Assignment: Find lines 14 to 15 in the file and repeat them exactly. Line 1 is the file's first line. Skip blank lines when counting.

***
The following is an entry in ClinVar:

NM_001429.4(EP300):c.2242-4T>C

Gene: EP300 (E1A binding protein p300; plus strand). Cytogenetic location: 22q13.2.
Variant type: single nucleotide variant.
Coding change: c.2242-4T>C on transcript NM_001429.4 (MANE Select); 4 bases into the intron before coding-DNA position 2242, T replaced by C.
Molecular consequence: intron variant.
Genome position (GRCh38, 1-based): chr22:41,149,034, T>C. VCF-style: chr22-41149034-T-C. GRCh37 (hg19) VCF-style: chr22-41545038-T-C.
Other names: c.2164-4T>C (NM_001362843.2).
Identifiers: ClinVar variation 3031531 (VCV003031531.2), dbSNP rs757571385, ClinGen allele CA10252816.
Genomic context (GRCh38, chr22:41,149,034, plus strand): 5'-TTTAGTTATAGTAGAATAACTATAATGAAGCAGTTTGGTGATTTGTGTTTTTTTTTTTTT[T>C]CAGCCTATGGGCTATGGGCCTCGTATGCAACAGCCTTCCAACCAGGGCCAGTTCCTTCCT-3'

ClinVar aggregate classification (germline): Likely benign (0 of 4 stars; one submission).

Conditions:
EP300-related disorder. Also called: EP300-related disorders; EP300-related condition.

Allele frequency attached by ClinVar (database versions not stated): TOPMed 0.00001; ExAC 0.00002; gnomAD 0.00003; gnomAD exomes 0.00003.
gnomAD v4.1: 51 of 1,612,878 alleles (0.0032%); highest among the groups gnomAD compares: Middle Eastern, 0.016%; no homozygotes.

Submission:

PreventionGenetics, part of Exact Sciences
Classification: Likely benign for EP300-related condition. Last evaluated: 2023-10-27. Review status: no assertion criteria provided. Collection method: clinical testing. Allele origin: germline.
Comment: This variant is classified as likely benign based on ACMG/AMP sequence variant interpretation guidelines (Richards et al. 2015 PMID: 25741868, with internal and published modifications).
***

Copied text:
Allele frequency attached by ClinVar (database versions not stated): TOPMed 0.00001; ExAC 0.00002; gnomAD 0.00003; gnomAD exomes 0.00003.
gnomAD v4.1: 51 of 1,612,878 alleles (0.0032%); highest among the groups gnomAD compares: Middle Eastern, 0.016%; no homozygotes.